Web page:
We contend for another classification of the doctrines of Life, more philosophical, and less inadequate to the explanation of the historical facts in the case, founded, not in psychology taken in the modern sense, but in the several points of view under which the subjectmatter - the object -- of science may be contemplated, therefore, in ontology. We may contemplate the object under the several points of view of Plurality, Unity, and Synthesis. If we contemplate Life, with the old Ionians, under the point of view of Plurality, our doctrine of Life will be POLYTHEISM, or ATHEISM; if under the point of view of Unity, with the old Eleatics, our doctrine of Life will be UNITYISM, or PanTHEISM; if, in fine, with Moses, Pythagoras, Plato, the Christian Fathers, the Scholastics, in a word, with all great theologians of all ages and nations, under the point of view of Synthesis, our doctrine of Life will be TRINITYISM, or Theism; or, as M. Leroux calls it, not inaptly, CHRISTIAN IDEALISM. God, in the view of Christian theology, is not Unity, nor Plurality, but their synthesis, or rather, the one in the other, — the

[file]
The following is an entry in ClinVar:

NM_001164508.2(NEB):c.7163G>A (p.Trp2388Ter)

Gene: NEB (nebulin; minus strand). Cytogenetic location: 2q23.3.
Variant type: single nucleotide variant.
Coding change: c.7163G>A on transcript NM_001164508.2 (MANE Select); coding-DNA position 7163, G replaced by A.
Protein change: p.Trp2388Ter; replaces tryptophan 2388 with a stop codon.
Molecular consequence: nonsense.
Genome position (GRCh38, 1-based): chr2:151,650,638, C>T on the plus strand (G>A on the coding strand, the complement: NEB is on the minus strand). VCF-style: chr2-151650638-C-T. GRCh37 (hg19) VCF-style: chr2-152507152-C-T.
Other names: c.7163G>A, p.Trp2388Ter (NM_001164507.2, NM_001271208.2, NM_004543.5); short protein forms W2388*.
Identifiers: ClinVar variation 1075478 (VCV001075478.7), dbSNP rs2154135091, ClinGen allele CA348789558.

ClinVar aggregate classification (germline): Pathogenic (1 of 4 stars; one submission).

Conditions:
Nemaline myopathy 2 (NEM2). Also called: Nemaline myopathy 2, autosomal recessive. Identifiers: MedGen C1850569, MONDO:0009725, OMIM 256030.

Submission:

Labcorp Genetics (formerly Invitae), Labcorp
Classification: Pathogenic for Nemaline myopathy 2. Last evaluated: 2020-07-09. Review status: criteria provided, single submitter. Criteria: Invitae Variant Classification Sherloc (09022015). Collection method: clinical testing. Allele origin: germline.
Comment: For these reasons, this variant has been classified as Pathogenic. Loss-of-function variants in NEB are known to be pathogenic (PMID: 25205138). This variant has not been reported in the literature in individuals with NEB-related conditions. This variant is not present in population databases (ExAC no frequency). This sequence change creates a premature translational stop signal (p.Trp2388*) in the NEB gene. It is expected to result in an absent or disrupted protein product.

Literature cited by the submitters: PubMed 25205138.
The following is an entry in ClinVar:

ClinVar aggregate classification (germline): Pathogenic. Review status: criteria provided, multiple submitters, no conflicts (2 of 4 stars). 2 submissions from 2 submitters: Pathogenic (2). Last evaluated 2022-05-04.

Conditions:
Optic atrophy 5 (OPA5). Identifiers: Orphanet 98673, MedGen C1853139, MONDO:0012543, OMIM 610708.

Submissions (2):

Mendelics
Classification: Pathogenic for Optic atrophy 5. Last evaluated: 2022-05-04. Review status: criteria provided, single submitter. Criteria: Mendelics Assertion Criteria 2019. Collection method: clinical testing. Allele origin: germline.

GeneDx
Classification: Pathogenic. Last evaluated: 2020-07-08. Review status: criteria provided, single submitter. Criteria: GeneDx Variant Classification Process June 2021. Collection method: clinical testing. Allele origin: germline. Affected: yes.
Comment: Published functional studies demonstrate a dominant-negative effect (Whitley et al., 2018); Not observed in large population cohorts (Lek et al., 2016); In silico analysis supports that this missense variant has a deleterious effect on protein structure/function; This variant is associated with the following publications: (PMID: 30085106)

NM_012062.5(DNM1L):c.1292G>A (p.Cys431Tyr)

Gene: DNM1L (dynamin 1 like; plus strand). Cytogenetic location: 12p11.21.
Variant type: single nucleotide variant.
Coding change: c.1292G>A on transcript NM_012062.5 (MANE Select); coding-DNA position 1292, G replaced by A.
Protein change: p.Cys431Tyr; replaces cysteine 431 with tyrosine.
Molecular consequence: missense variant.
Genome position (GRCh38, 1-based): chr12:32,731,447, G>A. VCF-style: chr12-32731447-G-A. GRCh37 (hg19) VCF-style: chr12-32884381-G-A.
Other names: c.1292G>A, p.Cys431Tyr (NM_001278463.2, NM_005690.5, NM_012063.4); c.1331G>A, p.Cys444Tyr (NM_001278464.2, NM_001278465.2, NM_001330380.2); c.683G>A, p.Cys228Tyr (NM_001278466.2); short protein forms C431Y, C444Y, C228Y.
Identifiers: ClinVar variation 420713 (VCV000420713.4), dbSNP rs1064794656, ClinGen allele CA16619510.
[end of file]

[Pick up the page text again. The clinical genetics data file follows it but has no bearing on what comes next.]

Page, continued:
Father in the Son, and the Son in the Father, in indissoluble union. The One God of the Hebrews is, indeed, one God; but, in the ineffable mystery of his single being, is the indissoluble union of Unity in Diversity and Diversity in Unity, as shadowed forth in the very first verse of Genesis, where the Hebrew name for God is a singular noun with a plural termination. The objections of the Unitarians to this sublime theology proceed from their assuming that it implies a division in the Godhead, which, of course, is inadmissible. But the Trinity, so. to speak, is more ultimate than their conceptions reach, and concerns a theology which lies back of the conception of God as one. God, with the Trinitarian and the Unitarian, is alike one and indivisible. The Unitarian stops with this proposition. When he has said, God is One, he has said all that seems to him important, perhaps all that he believes can be said. But it is precisely here, where this proposition ends, that the Trinitarian solution of the mystery of Being begins. God, regarded as simple Unity, is not the living God, and therefore is incapable of being the Source of Life. The Unitarian, no doubt, believes that God is the living God; but he enters into no inquiry as to what, touching the ineffable mystery of the Divine Being, is implied in this assertion, that God is the living God. He, therefore, stops short of a real doctrine of Life. It is into the mystery of the Divine Unity itself, that the Trinitarian attempts to penetrate. He seeks, by decomposing, so to speak, without destroying, this Divine Unity, to get at the ultimate principle of Life itself. A sublime audacity, to which God himself, by his revelations of himself, invites him! It will be seen, at once, that the Trinitarian theology, which we in our classification term Theism, or Idealism, by no means excludes the Unitarian's faith in one God, but accepts it, and explains it by carrying it up to the principle of Life; by showing, that, in order to be the living God, this One God of the Unitarian must be the Triune God of the Trinitarian. The Trinitarian doctrine belongs to a much higher order of thought than the Unitarian, and proceeds boldly in the solution of problems which lie far out of the Unitarian's reach. But more of this, when we come to the direct consideration of the doctrines of Life, in our future numbers.